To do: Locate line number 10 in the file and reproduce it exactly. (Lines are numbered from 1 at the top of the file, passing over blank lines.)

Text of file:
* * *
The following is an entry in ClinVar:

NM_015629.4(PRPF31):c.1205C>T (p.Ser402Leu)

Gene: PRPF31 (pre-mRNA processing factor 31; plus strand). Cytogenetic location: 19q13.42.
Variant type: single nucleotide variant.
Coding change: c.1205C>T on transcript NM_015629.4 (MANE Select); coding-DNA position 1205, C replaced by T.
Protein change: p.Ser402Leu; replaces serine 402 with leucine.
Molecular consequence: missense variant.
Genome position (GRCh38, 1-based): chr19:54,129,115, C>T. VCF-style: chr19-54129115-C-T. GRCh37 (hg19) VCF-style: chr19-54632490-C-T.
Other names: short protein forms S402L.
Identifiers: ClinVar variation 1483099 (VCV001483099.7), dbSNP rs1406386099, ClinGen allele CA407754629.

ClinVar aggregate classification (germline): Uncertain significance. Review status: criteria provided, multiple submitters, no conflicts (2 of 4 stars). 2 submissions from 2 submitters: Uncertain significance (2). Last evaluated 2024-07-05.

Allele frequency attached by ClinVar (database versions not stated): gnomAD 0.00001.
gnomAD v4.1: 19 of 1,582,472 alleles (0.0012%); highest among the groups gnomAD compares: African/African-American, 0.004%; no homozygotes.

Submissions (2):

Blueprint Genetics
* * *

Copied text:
Identifiers: ClinVar variation 1483099 (VCV001483099.7), dbSNP rs1406386099, ClinGen allele CA407754629.